Information retrieval researchers to gather in Glasgow for conference

Hundreds of the world’s leading computing science researchers are gathering in Glasgow for Europe’s leading conference on information retrieval.

Information retrieval (IR) is the field of computing science and artificial intelligence that underpins vital technologies like search engines, conversational assistants and digital libraries. It organises large collections of documents, images and video and enables quick and accurate presentation of relevant data and/or answers on demand.

The 46th European Conference on Information Retrieval (ECIR 2024), which is sponsored by organisations including Google and Bloomberg Engineering, is set to kick off on Sunday 24th March at the city’s Radisson Blu Hotel.

It will run until Thursday 28th March, with a packed programme of events, workshops, demonstrations, paper presentations and a day devoted specifically to industry engagement.

Representatives from major international organisations like Google, Bloomberg, Spotify and Amazon will be attending, along with more than 400 researchers from universities and the private sector around the world.

Among the main events will be a day-long session on ’IR4Good’, which will discuss the ethical issues in how information retrieval technologies are used across society. Attendees will explore how researchers and practitioners can help ensure that future developments in IR will be applied in ways which are fair, transparent, ethical, inclusive and sustainable.

The Industry Day on Thursday March 28th will bring together researchers from academia and industry to promote knowledge sharing and foster innovation. Speakers from organisations including Google Deepmind, Spotify and Amazon will discuss recent developments in large language models, generative AI, data discoverability and more.

This year’s conference will continue to provide opportunities for early-career researchers and students, including the first ECIR Collab-a-thon, which aims to facilitate collaborations among participants and help forge relationships with like-minded researchers.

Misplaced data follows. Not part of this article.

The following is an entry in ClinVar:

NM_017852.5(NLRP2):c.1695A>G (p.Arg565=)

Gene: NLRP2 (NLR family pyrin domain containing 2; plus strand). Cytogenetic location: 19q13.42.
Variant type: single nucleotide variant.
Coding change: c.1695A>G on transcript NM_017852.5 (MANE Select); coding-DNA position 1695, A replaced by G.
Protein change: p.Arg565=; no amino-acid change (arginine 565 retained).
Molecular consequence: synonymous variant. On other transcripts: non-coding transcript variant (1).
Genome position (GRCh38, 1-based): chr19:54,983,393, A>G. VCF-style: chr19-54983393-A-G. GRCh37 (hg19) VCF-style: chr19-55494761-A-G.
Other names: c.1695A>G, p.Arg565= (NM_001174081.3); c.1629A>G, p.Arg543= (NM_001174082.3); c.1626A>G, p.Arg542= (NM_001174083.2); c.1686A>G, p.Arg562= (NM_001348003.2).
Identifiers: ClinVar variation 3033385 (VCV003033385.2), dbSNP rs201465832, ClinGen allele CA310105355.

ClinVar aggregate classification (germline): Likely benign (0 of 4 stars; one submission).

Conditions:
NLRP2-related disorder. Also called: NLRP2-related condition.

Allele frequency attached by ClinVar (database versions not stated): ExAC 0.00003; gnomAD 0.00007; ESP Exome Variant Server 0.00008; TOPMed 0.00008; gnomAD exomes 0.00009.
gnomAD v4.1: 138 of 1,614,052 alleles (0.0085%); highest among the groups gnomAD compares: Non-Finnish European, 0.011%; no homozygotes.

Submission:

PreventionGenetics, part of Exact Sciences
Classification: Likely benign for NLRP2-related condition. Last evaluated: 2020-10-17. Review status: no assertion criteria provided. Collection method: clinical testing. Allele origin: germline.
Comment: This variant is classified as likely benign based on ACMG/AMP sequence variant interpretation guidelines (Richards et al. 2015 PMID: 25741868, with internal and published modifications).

The conference will also include the first presentation of the Keith van Rijsbergen award, named in honour of the pioneering University of Glasgow information retrieval researcher, who founded the University’s first research group in the field nearly 40 years ago.

Professor Iadh Ounis, Professor Craig Macdonald, and Dr Graham McDonald from the University of Glasgow’s School of Computing Science are the organisers of this year’s event.

Dr McDonald said: "I’m thrilled to be part of the organising committee for this year’s European Conference on Information Retrieval, and to be welcoming IR researchers back to the city for the first time since 2008.

"Information retrieval has seen many significant advances since then, as it works to stay ahead of the vast expansion in the amount of data created, stored and shared every second of every day. We’ve also seen the rapid development and high public visibility of machine learning and artificial intelligence over the last few years, which have transformed information retrieval technologies at their cores.

Professor Ounis added that "I’m delighted that we are presenting the first Keith van Rijsbergen award this year. Keith helped build the foundations of information retrieval as we know it today and I’m proud that we’re able to recognise his important contributions to IR and also celebrate the achievements of another world-leading IR researcher at the same time.

"We have a fantastic programme of events this year and I’m looking forward to welcoming people from around the world to the city."

The event’s keynote speakers are Professor Charles L. A. Clarke from Canada’s University of Waterloo, Professor Josiane Mothe from France’s Institut de Recherche en Informatique de Toulouse and INSPE, Université de Toulouse, and Professor Carlos Castillo from Spain’s Universitat Pompeu Fabra.

The conference is sponsored by Bloomberg Engineering, Google, the Social AI CDT, the Scottish Informatics & Computing Science Alliance (SICSA), Rora, the ACM Special Interest Group on Information Retrieval (SIGIR), Springer, TextKernel, Glasgow City Council, Glasgow Convention Bureau, the Glasgow Information Retrieval Group and the University of Glasgow’s School of Computing Science.